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September 11, 2000
When manufacturers found a low-cost method of manufacturing 850-nanometer-wavelength vertical cavity surface emitting lasers (VCSELs), the devices ended up being so cheap that they replaced all other transmitters in short-haul data networks within a couple of years.
History could be about to repeat itself. Startup Bandwidth9 Inc. has hit on a way of using a simple manufacturing process to make tunable 1550nm VCSELs. And although its lasers aren’t particularly high power, their potentially low price could make a big difference to the economics of building metro networks.
VCSELs (pronounced “vixels”) lend themselves to low-cost manufacture because they squirt light out of their tops, rather than their sides, as other semiconductor lasers do (see Tune In!). As a result, VCSELs can be tested while they’re still on the wafer. And that means that dud devices can be discarded before they're put through the packaging process -- which represents a significant proportion of manufacturing costs.
The savings are maximized if VCSELs are made using a “one-step epitaxial growth process," according to Bandwidth9, which says that it’s managed to use this process to make 1550nm VCSELs for the first time.
This breakthrough eliminates the need to bond a high quality mirror to the top of the laser cavity -- a fiddly manual task. Instead, a “metamorphic layer” is automatically deposited on the substrate. “It’s just like amorphous silicon sticks to glass in solar cells,” says Wupen Yuen, director of precision epitaxy at Bandwidth9. Yuen declines to give further details, noting that others have been struggling for 20 years to achieve the same thing.
Bandwidth9 has made its laser tunable by using MEMS (micro-electro-mechanical systems) technology to move the top reflective surface up and down by minute amounts -- to lengthen and shorten the cavity. It says this gives a wide tuning range -- 40 nanometers -- covering the full L or C bands defined by the International Telecommunication Union (ITU).
MEMS tuning only requires a single voltage input, unlike competing technologies that require up to four currents to do the same thing, and that delivers another big plus, according to Bandwidth9. It avoids the laborious manual process of “characterising” each individual laser -- fiddling around with different combinations of voltages to set predefined wavelengths (see Intune Technologies Ltd.).
There’s more. Bandwidth9’s laser can also be directly modulated (made to create the pulses of light needed to carry digital transmissions), eliminating the need for a separate modulator.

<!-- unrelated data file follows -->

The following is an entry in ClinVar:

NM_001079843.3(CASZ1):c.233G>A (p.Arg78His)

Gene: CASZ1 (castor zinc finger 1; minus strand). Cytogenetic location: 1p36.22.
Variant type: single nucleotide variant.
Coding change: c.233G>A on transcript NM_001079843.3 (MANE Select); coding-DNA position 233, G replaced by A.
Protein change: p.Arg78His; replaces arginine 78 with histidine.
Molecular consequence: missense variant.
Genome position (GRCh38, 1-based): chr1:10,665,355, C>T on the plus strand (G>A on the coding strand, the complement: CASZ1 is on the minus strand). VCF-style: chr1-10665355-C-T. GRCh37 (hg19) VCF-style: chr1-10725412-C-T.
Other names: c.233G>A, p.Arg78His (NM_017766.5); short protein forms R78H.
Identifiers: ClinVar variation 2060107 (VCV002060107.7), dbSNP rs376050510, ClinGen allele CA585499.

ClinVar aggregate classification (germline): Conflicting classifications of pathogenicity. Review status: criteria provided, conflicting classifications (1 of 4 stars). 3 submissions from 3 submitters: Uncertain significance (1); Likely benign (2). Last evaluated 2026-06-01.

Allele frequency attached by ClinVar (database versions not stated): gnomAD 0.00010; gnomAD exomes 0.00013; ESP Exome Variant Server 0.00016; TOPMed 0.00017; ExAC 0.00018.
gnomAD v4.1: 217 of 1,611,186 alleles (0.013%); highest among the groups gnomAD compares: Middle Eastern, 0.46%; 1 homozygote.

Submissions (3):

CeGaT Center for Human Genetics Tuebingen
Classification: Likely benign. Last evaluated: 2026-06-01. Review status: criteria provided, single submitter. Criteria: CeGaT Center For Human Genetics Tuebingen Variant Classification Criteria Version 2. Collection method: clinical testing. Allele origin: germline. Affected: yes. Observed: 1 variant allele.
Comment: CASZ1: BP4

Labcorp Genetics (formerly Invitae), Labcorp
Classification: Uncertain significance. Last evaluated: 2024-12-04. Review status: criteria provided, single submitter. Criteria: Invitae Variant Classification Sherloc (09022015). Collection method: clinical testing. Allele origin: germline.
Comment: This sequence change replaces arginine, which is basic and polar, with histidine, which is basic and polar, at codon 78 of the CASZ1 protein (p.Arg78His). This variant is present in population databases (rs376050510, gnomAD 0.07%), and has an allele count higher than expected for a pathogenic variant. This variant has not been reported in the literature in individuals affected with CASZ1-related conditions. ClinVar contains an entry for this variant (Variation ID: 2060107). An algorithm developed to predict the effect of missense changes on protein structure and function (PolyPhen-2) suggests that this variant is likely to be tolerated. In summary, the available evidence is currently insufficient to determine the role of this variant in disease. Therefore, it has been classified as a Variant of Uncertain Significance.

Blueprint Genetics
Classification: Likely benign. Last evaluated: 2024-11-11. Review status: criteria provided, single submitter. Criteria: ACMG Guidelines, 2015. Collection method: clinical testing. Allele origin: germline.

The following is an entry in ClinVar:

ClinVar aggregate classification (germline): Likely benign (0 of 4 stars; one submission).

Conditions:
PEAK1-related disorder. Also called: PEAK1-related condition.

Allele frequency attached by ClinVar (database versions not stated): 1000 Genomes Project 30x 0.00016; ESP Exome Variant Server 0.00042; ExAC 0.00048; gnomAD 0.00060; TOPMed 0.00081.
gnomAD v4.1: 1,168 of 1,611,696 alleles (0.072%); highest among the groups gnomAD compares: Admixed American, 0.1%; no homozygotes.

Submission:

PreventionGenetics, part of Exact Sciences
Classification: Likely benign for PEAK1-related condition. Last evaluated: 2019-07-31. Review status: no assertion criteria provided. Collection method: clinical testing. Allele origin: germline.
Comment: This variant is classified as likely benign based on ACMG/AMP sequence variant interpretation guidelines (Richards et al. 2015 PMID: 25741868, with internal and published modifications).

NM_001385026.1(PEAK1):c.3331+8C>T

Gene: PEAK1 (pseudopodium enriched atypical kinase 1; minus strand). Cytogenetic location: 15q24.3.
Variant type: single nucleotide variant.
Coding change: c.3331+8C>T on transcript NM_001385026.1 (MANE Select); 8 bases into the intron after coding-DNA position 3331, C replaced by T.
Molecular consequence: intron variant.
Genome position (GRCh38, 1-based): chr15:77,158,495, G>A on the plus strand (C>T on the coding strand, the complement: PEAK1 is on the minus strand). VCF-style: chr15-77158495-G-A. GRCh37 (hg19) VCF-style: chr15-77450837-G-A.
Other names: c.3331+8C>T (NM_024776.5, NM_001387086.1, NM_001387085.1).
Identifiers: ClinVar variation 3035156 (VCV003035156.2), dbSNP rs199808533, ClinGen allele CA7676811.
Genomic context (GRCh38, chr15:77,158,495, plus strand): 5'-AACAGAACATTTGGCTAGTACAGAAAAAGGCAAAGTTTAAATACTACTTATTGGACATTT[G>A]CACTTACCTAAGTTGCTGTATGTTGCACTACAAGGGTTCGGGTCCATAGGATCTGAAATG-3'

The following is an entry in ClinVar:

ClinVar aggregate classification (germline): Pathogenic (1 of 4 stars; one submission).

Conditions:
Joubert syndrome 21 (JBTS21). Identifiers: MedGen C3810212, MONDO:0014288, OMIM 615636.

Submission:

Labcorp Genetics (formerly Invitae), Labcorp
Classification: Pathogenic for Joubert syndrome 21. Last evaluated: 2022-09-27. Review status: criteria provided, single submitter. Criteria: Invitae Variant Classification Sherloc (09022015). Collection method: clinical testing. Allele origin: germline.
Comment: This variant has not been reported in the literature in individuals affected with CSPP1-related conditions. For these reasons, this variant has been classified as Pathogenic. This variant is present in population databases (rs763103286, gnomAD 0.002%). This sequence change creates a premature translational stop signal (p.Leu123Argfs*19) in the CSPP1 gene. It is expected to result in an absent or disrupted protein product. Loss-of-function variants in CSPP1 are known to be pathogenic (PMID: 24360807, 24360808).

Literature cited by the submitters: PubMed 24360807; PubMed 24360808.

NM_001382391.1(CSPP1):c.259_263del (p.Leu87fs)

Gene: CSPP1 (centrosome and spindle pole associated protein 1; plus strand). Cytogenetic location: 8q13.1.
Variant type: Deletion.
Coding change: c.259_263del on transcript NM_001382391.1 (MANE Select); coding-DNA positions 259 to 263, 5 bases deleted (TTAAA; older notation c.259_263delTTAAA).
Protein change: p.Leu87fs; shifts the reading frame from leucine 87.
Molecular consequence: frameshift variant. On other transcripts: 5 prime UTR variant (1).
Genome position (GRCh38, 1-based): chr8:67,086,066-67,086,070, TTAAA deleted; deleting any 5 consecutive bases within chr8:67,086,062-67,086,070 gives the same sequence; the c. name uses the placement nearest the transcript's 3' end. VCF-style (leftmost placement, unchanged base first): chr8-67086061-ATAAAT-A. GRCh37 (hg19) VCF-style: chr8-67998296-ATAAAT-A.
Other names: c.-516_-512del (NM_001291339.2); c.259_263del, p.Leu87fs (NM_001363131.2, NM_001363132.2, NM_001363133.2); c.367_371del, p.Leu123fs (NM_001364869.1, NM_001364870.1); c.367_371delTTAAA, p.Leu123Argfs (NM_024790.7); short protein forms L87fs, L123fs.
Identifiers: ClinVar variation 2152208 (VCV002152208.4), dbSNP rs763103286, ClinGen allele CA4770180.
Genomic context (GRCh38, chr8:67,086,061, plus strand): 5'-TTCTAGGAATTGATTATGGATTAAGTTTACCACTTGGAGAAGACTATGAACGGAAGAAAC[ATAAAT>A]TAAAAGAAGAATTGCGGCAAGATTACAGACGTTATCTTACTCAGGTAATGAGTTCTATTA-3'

Bandwidth9 intends to go further on the integration front. It recently acquired Verifiber Technologies Inc. with a view to making complete transmission modules incorporating its lasers. Verifiber already has integration expertise, from developing optical subsystems such as EDFAs (erbium doped fiber amplifiers) and optical line monitoring equipment.
The big snag with VCSELs is that they only support short-distance transmissions. Bandwidth9 declines to give the power of its laser. All that Yuen will say is that the performance is "adequate." In a recent experiment, however, it was used to send 2.5-Gbit/s signals down 50 kilometers of singlemode fiber -- enough reach for most metro applications.
Other vendors are developing more powerful tunable VCSELs, either by boosting the amount of electric current they use or by pumping them with light from a secondary laser. This second approach has been adopted by Coretek Inc., the startup acquired by Nortel Networks Corp. (NYSE/TSE: NT) earlier this year (see Nortel Gambles $1.43 Billion On Tunable Lasers).
Coretek expects to have sample products to show customers by the end of 2000. That's about two months before Bandwidth9 plans to have samples ready.
Other startups -- including Nova Crystals Inc., Novalux Inc. and Cielo Communications Inc. -- are known to be developing tunable VCSELs and could burst on to the scene at any time (see Nova Crystals Demos High-Power VCSEL,Novalux Promises Cheaper Lasers, and Cielo Shows Laser with Sandia Labs).
-- Pauline Rigby, special to Light Reading http://www.lightreading.com
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